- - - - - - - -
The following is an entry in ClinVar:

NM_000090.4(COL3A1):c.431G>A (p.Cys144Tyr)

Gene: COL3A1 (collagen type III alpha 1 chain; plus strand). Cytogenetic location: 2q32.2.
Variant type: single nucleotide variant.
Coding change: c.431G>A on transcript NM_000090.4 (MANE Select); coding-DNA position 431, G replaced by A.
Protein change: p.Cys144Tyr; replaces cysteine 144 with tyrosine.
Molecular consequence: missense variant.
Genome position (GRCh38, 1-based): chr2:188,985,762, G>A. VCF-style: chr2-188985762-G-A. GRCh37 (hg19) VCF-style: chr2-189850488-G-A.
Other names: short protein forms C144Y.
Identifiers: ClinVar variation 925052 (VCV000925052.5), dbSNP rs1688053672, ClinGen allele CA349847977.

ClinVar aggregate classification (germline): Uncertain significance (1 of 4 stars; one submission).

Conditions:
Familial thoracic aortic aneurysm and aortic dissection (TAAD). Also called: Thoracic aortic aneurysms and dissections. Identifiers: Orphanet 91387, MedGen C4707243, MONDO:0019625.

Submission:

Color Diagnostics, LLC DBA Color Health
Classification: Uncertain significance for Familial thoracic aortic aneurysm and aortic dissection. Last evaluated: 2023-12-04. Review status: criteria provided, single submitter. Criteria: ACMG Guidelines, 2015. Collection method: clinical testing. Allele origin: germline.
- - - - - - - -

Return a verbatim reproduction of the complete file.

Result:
The following is an entry in ClinVar:

NM_000090.4(COL3A1):c.431G>A (p.Cys144Tyr)

Gene: COL3A1 (collagen type III alpha 1 chain; plus strand). Cytogenetic location: 2q32.2.
Variant type: single nucleotide variant.
Coding change: c.431G>A on transcript NM_000090.4 (MANE Select); coding-DNA position 431, G replaced by A.
Protein change: p.Cys144Tyr; replaces cysteine 144 with tyrosine.
Molecular consequence: missense variant.
Genome position (GRCh38, 1-based): chr2:188,985,762, G>A. VCF-style: chr2-188985762-G-A. GRCh37 (hg19) VCF-style: chr2-189850488-G-A.
Other names: short protein forms C144Y.
Identifiers: ClinVar variation 925052 (VCV000925052.5), dbSNP rs1688053672, ClinGen allele CA349847977.

ClinVar aggregate classification (germline): Uncertain significance (1 of 4 stars; one submission).

Conditions:
Familial thoracic aortic aneurysm and aortic dissection (TAAD). Also called: Thoracic aortic aneurysms and dissections. Identifiers: Orphanet 91387, MedGen C4707243, MONDO:0019625.

Submission:

Color Diagnostics, LLC DBA Color Health
Classification: Uncertain significance for Familial thoracic aortic aneurysm and aortic dissection. Last evaluated: 2023-12-04. Review status: criteria provided, single submitter. Criteria: ACMG Guidelines, 2015. Collection method: clinical testing. Allele origin: germline.